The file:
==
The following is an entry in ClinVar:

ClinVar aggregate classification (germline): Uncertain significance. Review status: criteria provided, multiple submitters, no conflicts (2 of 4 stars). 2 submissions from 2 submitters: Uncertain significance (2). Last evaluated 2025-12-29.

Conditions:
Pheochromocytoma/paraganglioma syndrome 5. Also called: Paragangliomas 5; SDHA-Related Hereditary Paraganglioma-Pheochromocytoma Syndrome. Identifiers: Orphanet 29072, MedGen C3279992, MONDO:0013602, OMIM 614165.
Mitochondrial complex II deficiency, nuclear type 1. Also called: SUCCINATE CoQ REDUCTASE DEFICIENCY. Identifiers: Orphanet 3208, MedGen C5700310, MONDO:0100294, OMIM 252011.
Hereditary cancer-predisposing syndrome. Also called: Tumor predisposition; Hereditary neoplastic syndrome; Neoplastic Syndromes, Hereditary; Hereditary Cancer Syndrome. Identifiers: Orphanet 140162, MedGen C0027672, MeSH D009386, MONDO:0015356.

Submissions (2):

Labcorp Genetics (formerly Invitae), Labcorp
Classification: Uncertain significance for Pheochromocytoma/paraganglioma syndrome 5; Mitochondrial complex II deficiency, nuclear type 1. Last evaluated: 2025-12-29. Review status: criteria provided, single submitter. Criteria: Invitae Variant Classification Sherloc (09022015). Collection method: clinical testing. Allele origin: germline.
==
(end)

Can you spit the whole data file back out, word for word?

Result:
The following is an entry in ClinVar:

ClinVar aggregate classification (germline): Uncertain significance. Review status: criteria provided, multiple submitters, no conflicts (2 of 4 stars). 2 submissions from 2 submitters: Uncertain significance (2). Last evaluated 2025-12-29.

Conditions:
Pheochromocytoma/paraganglioma syndrome 5. Also called: Paragangliomas 5; SDHA-Related Hereditary Paraganglioma-Pheochromocytoma Syndrome. Identifiers: Orphanet 29072, MedGen C3279992, MONDO:0013602, OMIM 614165.
Mitochondrial complex II deficiency, nuclear type 1. Also called: SUCCINATE CoQ REDUCTASE DEFICIENCY. Identifiers: Orphanet 3208, MedGen C5700310, MONDO:0100294, OMIM 252011.
Hereditary cancer-predisposing syndrome. Also called: Tumor predisposition; Hereditary neoplastic syndrome; Neoplastic Syndromes, Hereditary; Hereditary Cancer Syndrome. Identifiers: Orphanet 140162, MedGen C0027672, MeSH D009386, MONDO:0015356.

Submissions (2):

Labcorp Genetics (formerly Invitae), Labcorp
Classification: Uncertain significance for Pheochromocytoma/paraganglioma syndrome 5; Mitochondrial complex II deficiency, nuclear type 1. Last evaluated: 2025-12-29. Review status: criteria provided, single submitter. Criteria: Invitae Variant Classification Sherloc (09022015). Collection method: clinical testing. Allele origin: germline.